“What changed, Sam?” He pushes again.

 

Sam hesitates. Glorfindel could make out the beads of sweat forming in the lord’s forehead. He does not understand the obvious agitation from the young man. They had been in the company of one another for some time now, Sam knows that Glorfindel can be trusted with anything.

 

“Sam?” The elf urges firmly when his friend fails to answer. There was a strange weight that settled on his heart while he waits for the man of the Night’s Watch to gather his courage and speak. For some unknown reason, Glorfindel thinks that the outcome of this conversation and the things he will learn will not be agreeable to him.

 

Sam stays silent for a whole minute before taking a long, defeated exhale. Then he looks up from the tome, dark eyes locking on the clear ones of Glorfindel. In them were the same melancholy and pain that the red woman carried when she first laid her sight on the Elf Lord.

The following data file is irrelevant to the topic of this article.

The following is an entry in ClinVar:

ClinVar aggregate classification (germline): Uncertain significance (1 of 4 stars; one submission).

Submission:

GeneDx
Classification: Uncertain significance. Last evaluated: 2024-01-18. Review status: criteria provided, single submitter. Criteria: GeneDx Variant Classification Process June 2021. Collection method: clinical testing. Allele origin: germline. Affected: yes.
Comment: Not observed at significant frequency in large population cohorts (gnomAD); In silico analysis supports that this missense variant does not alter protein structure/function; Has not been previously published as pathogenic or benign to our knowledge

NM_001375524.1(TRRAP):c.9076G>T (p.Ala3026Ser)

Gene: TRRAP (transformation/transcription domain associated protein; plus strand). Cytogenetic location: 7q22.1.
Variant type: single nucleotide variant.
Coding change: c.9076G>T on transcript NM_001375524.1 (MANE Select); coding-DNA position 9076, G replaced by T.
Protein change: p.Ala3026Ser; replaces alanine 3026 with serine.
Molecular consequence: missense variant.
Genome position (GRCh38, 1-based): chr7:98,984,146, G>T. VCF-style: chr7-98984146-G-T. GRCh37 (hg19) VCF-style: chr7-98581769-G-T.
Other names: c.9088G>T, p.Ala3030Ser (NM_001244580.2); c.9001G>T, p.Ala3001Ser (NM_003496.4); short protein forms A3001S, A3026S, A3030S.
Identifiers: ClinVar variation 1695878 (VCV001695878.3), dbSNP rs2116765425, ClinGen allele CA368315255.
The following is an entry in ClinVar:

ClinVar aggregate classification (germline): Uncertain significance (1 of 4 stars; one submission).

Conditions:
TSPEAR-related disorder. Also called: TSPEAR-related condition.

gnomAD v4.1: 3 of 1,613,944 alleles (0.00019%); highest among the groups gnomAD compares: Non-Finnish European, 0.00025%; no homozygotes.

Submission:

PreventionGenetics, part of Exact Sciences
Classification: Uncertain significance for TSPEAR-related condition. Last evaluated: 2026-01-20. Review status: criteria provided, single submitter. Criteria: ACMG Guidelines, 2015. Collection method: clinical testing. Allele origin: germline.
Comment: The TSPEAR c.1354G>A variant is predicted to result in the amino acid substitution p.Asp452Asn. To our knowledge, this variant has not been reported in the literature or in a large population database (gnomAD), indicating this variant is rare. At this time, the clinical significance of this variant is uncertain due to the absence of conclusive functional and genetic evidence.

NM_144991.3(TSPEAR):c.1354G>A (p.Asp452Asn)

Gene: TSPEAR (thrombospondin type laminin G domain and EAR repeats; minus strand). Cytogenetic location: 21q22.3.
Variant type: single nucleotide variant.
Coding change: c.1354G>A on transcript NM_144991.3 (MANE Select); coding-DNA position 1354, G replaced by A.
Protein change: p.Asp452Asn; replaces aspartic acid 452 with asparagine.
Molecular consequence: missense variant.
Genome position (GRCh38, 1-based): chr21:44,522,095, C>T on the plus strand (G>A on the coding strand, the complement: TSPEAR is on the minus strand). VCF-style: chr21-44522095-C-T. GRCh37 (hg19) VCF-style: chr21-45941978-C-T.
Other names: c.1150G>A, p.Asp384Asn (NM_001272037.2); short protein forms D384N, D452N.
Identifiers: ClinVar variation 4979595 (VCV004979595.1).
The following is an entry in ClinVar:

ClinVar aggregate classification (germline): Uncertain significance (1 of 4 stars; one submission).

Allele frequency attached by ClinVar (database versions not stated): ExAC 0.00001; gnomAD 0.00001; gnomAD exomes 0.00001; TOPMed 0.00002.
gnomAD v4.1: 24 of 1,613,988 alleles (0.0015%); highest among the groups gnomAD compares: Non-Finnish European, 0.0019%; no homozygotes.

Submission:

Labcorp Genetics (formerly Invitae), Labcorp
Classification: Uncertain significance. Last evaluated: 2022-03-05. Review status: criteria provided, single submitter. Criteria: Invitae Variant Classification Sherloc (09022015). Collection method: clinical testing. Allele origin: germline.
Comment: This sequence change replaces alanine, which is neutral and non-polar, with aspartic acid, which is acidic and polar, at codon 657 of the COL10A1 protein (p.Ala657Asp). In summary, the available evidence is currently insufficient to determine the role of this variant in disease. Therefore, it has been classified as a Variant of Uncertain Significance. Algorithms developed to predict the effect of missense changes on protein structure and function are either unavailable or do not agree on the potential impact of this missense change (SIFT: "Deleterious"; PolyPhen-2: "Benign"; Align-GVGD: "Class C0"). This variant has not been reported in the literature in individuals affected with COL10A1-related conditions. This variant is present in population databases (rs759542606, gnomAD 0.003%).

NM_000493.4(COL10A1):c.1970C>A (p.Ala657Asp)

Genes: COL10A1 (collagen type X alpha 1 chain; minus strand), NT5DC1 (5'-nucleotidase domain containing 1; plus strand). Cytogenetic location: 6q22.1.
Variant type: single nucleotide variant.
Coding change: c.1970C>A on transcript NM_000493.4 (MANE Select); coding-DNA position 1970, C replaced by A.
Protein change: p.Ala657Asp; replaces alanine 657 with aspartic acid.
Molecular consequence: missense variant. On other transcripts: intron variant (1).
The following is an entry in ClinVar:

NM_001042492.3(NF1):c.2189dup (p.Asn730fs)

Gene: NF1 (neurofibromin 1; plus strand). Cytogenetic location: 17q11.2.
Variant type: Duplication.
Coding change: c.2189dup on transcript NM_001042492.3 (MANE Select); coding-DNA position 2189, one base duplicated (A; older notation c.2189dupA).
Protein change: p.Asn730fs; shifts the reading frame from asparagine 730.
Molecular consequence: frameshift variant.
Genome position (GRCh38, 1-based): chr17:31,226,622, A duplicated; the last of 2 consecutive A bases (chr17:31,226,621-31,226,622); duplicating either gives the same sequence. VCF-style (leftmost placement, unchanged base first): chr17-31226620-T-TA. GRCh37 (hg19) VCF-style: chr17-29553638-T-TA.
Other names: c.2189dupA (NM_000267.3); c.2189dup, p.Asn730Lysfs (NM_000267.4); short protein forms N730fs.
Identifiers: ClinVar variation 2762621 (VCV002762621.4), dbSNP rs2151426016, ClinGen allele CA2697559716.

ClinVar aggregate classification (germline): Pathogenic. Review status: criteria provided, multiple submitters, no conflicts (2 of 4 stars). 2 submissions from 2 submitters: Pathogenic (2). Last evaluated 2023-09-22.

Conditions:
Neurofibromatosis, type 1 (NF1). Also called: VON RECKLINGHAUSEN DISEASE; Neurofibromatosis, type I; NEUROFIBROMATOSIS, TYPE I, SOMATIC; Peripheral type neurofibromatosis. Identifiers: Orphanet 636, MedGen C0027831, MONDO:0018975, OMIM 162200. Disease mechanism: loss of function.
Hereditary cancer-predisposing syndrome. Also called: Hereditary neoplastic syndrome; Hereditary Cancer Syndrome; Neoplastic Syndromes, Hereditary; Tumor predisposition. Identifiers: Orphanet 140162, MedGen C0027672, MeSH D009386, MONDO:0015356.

“You, Lord Glorfindel. Lady Melisandre believes that you are the prince that was promised.”

 


 

 

Chapter Text


 

 

“Something is bothering you,” the words were spoken more like a conclusion rather than a question. Glorfindel pretends not to hear them and shifts his undivided attention on the on-goings down below.

 

Outside and inside the gates of Winterfell, both the Northerners and the Dragon Queen’s army work hand in hand to make the final preparations for the Night King’s incoming attack. Screams and shouts are exchanged from here and there, in different languages; Valyrian, Dothraki and the common tongue for the Northmen and the remains of the population of the Wildlings.

 

The elf-lord watches them, his heart saddened by the fact that most of these people may not even survive the Long Night. He feels for them, especially for the men and women he had trained for several weeks now. Some had been clueless about the ways of the sword, being raised to work in the fields and farms. Some too young, still ignorant and inexperienced to the wonders and horrors of the world. Others were too old, their long life marked by the deep lines etched on their faces and hands. But all of them volunteered to fight, not only for the sake of survival, but their hearts are also filled with the desire to protect. And this desire does not limit to the lands they have tilled and sown or born in, but they also want to protect those that they love and those further away from the South with no sense of the doom that may yet to come.